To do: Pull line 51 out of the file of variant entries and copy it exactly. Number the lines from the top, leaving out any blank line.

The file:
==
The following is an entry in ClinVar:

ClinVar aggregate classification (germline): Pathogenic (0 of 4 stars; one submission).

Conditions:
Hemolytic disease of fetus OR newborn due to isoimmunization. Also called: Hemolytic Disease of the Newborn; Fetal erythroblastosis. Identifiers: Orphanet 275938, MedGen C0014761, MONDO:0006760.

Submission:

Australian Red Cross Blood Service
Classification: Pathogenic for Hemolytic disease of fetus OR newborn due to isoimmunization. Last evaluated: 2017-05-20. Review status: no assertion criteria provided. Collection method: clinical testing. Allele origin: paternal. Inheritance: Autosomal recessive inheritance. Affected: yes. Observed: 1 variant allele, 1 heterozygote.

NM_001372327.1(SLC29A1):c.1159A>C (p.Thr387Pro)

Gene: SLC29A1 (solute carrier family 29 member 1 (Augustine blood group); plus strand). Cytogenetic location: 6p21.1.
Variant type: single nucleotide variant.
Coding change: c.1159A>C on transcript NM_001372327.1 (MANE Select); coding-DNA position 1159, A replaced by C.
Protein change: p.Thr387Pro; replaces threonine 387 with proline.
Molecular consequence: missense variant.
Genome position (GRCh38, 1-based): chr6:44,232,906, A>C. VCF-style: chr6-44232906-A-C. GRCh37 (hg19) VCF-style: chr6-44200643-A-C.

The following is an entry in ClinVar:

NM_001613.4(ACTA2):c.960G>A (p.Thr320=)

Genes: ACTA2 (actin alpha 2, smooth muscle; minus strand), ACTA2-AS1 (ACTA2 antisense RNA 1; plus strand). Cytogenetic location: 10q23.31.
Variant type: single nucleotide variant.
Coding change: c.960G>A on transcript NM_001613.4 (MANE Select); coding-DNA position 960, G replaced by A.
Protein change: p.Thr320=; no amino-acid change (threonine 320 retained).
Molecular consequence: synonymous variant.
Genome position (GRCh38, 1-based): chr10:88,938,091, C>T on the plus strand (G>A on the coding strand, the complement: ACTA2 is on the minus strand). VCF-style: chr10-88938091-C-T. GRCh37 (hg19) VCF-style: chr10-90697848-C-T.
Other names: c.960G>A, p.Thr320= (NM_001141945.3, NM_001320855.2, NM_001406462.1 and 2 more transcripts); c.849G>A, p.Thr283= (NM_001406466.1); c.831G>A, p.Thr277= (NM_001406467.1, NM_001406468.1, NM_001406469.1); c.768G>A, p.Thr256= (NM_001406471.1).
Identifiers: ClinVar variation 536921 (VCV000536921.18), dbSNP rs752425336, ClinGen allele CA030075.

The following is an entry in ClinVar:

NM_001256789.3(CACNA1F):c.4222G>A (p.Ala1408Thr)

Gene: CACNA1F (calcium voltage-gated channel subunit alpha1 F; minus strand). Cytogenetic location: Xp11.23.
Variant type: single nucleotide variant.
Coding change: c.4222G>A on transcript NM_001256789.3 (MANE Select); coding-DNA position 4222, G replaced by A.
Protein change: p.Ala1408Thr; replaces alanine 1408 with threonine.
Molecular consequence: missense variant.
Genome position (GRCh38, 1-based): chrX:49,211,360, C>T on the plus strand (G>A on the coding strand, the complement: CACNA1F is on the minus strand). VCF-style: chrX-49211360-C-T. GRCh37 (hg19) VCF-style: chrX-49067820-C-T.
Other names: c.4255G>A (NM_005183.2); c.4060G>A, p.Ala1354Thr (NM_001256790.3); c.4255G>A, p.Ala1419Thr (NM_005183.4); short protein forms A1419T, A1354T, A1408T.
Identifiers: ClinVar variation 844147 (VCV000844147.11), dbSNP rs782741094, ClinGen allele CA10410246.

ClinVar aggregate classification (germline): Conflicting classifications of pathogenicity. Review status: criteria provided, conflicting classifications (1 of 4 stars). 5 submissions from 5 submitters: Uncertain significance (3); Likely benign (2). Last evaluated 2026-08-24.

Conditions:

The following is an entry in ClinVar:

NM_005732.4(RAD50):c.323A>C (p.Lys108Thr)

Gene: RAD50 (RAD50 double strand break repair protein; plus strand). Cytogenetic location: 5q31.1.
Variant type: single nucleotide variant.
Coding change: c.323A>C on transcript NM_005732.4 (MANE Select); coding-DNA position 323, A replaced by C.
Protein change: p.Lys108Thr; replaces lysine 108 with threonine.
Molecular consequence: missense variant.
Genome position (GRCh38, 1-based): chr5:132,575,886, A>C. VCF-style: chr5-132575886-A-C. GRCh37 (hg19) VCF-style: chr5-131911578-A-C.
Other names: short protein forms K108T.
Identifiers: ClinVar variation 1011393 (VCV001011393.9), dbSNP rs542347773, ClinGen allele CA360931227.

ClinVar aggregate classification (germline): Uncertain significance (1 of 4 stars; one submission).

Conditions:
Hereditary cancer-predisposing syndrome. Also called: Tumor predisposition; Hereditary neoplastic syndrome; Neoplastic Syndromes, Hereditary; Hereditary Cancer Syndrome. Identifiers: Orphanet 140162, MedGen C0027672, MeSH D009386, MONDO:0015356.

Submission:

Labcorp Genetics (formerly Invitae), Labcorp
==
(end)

Labcorp Genetics (formerly Invitae), Labcorp